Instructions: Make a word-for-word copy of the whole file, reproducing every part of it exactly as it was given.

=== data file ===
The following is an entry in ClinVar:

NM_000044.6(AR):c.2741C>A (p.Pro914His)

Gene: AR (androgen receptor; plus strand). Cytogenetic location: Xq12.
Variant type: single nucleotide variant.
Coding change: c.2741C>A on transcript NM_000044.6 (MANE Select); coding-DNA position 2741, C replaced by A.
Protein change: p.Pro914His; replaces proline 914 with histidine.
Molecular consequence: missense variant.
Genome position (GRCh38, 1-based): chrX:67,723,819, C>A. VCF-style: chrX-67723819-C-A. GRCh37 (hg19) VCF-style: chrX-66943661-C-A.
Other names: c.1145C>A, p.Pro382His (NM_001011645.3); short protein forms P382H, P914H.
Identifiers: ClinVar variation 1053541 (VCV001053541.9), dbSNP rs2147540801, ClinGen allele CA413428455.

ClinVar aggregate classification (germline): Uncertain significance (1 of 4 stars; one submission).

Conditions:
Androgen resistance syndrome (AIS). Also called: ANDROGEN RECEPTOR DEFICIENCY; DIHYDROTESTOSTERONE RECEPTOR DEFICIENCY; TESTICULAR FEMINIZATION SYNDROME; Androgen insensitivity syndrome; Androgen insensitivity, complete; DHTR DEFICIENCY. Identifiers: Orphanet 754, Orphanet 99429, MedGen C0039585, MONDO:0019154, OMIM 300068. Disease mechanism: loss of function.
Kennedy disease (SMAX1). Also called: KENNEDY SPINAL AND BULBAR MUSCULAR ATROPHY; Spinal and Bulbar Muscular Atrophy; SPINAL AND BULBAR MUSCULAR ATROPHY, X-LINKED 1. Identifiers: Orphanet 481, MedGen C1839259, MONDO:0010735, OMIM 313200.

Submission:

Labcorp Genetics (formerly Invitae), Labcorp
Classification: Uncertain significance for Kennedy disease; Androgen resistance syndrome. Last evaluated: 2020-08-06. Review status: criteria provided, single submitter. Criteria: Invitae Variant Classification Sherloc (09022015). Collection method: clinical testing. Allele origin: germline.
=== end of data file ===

The following is an entry in ClinVar:

NM_000044.6(AR):c.2741C>A (p.Pro914His)

Gene: AR (androgen receptor; plus strand). Cytogenetic location: Xq12.
Variant type: single nucleotide variant.
Coding change: c.2741C>A on transcript NM_000044.6 (MANE Select); coding-DNA position 2741, C replaced by A.
Protein change: p.Pro914His; replaces proline 914 with histidine.
Molecular consequence: missense variant.
Genome position (GRCh38, 1-based): chrX:67,723,819, C>A. VCF-style: chrX-67723819-C-A. GRCh37 (hg19) VCF-style: chrX-66943661-C-A.
Other names: c.1145C>A, p.Pro382His (NM_001011645.3); short protein forms P382H, P914H.
Identifiers: ClinVar variation 1053541 (VCV001053541.9), dbSNP rs2147540801, ClinGen allele CA413428455.

ClinVar aggregate classification (germline): Uncertain significance (1 of 4 stars; one submission).

Conditions:
Androgen resistance syndrome (AIS). Also called: ANDROGEN RECEPTOR DEFICIENCY; DIHYDROTESTOSTERONE RECEPTOR DEFICIENCY; TESTICULAR FEMINIZATION SYNDROME; Androgen insensitivity syndrome; Androgen insensitivity, complete; DHTR DEFICIENCY. Identifiers: Orphanet 754, Orphanet 99429, MedGen C0039585, MONDO:0019154, OMIM 300068. Disease mechanism: loss of function.
Kennedy disease (SMAX1). Also called: KENNEDY SPINAL AND BULBAR MUSCULAR ATROPHY; Spinal and Bulbar Muscular Atrophy; SPINAL AND BULBAR MUSCULAR ATROPHY, X-LINKED 1. Identifiers: Orphanet 481, MedGen C1839259, MONDO:0010735, OMIM 313200.

Submission:

Labcorp Genetics (formerly Invitae), Labcorp
Classification: Uncertain significance for Kennedy disease; Androgen resistance syndrome. Last evaluated: 2020-08-06. Review status: criteria provided, single submitter. Criteria: Invitae Variant Classification Sherloc (09022015). Collection method: clinical testing. Allele origin: germline.